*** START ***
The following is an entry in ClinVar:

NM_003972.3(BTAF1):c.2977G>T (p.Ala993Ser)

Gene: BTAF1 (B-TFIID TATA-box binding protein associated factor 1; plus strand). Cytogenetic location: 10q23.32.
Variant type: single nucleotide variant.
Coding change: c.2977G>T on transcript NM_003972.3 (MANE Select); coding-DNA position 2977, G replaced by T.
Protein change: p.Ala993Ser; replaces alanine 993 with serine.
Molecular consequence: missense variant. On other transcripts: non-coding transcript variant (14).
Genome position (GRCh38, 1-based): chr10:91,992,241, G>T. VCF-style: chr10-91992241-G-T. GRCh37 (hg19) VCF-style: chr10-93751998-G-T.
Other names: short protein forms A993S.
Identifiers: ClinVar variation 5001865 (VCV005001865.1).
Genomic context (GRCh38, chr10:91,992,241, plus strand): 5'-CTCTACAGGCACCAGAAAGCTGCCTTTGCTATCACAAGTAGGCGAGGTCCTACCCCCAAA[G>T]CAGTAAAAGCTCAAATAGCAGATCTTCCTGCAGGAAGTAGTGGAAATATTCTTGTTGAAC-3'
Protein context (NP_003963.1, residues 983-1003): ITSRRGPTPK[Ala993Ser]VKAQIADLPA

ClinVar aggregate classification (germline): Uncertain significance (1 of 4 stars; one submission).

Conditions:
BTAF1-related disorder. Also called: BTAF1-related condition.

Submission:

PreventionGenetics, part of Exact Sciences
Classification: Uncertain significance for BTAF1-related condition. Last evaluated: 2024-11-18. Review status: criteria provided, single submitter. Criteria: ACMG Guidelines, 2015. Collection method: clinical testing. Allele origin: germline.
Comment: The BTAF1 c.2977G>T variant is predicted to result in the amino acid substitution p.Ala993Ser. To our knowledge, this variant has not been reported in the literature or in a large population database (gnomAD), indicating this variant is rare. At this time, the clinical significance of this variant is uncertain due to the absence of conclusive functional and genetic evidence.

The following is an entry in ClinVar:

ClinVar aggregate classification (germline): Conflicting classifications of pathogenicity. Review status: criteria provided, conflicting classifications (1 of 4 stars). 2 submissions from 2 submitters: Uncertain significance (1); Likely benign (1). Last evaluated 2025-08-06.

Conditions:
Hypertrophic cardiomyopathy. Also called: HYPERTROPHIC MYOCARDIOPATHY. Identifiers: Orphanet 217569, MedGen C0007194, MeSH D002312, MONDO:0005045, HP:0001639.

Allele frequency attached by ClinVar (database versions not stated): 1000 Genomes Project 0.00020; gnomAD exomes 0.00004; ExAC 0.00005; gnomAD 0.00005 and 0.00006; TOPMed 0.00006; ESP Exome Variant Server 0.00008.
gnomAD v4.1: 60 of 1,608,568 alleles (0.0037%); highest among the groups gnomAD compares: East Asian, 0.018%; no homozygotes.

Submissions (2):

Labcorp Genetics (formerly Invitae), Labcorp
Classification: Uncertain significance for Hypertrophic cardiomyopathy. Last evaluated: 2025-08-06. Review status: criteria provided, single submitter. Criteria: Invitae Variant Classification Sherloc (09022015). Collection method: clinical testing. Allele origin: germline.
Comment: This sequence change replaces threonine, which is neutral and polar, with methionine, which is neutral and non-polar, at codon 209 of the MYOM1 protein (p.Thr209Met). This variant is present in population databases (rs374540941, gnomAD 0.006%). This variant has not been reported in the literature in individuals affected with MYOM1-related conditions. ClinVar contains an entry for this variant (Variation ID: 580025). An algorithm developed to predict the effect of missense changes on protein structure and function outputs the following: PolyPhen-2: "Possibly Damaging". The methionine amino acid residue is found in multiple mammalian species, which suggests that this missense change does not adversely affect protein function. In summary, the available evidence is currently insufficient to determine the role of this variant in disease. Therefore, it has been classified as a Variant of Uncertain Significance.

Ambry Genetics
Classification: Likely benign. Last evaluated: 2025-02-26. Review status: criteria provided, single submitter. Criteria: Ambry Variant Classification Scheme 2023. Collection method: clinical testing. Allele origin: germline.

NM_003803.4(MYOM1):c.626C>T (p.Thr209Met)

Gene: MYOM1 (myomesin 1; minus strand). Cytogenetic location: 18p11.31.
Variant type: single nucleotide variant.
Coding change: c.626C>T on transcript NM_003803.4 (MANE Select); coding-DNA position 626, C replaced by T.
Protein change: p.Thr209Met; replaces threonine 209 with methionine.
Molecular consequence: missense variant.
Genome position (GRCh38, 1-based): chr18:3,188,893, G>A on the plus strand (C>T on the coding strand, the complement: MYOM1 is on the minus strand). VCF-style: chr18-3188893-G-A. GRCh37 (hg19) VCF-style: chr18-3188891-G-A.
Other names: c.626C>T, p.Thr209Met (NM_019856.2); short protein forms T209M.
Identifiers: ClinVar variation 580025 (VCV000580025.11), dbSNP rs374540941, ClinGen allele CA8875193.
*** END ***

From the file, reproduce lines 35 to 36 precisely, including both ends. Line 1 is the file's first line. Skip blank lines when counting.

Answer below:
Coding change: c.626C>T on transcript NM_003803.4 (MANE Select); coding-DNA position 626, C replaced by T.
Protein change: p.Thr209Met; replaces threonine 209 with methionine.